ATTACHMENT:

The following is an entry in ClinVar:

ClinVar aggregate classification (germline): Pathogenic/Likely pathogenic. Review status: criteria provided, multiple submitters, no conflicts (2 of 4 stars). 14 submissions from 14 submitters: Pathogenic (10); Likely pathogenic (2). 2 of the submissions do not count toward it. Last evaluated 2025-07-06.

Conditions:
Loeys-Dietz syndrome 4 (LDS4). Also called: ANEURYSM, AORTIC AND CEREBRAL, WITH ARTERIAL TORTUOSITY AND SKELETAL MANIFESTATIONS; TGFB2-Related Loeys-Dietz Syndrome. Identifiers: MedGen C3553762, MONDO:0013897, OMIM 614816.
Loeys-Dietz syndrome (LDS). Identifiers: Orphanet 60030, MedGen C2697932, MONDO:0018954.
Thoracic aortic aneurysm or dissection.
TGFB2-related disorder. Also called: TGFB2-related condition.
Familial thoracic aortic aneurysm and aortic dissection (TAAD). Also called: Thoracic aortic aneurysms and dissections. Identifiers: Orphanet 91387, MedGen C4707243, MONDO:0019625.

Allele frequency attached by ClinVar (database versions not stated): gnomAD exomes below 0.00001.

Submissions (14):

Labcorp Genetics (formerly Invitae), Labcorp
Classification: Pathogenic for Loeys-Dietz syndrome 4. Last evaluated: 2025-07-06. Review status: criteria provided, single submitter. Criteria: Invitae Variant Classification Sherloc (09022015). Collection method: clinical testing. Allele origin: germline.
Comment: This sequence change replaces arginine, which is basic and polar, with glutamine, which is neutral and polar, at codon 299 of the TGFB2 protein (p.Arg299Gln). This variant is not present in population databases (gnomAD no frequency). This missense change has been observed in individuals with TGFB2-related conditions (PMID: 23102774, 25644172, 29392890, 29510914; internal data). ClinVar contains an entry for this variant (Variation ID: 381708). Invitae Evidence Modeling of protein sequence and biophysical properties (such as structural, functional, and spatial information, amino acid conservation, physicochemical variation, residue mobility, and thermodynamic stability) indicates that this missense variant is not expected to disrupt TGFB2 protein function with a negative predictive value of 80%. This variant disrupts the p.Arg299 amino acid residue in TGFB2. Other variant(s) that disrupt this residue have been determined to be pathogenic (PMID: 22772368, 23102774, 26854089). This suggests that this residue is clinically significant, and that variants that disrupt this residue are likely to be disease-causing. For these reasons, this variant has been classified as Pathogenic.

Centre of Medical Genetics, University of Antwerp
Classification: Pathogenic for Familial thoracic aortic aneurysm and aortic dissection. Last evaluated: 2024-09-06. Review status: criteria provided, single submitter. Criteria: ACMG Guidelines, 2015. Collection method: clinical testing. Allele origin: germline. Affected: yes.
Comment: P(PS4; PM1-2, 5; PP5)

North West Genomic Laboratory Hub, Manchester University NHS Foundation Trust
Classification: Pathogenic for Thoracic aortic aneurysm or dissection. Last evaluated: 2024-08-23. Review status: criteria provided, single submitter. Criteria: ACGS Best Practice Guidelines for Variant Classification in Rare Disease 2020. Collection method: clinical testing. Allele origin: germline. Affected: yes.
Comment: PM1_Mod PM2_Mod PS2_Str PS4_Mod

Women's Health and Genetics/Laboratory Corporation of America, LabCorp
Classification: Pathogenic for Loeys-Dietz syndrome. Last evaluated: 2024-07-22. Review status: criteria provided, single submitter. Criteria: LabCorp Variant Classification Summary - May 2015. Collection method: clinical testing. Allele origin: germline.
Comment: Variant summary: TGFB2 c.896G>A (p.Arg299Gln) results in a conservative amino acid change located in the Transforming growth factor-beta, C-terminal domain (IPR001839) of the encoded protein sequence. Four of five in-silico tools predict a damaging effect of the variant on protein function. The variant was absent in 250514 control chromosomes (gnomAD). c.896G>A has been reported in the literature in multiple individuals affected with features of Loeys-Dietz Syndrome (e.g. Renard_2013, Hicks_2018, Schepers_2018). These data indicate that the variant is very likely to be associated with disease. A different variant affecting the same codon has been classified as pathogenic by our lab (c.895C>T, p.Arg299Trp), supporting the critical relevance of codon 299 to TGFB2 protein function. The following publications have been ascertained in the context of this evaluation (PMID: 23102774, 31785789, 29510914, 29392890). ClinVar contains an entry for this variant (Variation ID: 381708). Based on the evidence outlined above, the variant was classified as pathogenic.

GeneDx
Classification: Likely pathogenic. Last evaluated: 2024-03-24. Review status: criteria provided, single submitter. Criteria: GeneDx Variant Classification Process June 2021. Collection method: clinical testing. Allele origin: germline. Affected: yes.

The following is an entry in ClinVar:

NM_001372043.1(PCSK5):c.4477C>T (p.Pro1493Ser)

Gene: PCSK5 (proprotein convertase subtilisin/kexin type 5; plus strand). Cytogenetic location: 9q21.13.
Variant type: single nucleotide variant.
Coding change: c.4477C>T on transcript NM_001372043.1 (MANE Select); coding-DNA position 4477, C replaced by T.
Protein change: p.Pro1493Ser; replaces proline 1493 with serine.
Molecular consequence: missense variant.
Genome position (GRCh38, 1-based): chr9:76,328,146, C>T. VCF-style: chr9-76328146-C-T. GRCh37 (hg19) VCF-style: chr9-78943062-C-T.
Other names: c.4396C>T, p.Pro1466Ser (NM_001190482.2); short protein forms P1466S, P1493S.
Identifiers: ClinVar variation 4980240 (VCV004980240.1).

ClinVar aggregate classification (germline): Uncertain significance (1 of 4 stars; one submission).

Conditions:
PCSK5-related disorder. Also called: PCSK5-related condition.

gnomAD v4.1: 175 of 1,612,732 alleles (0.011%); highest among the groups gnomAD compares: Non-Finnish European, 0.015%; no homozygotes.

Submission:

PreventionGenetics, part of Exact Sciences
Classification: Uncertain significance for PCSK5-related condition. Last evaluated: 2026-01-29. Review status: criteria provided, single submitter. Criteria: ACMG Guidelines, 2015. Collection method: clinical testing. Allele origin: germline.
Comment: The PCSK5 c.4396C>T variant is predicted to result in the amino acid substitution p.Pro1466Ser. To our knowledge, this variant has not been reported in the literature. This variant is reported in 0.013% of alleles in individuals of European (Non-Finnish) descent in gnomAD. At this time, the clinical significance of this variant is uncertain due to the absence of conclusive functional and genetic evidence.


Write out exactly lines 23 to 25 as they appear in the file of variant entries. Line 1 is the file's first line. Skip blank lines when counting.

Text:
GeneDx
Classification: Likely pathogenic. Last evaluated: 2024-03-24. Review status: criteria provided, single submitter. Criteria: GeneDx Variant Classification Process June 2021. Collection method: clinical testing. Allele origin: germline. Affected: yes.

The following is an entry in ClinVar: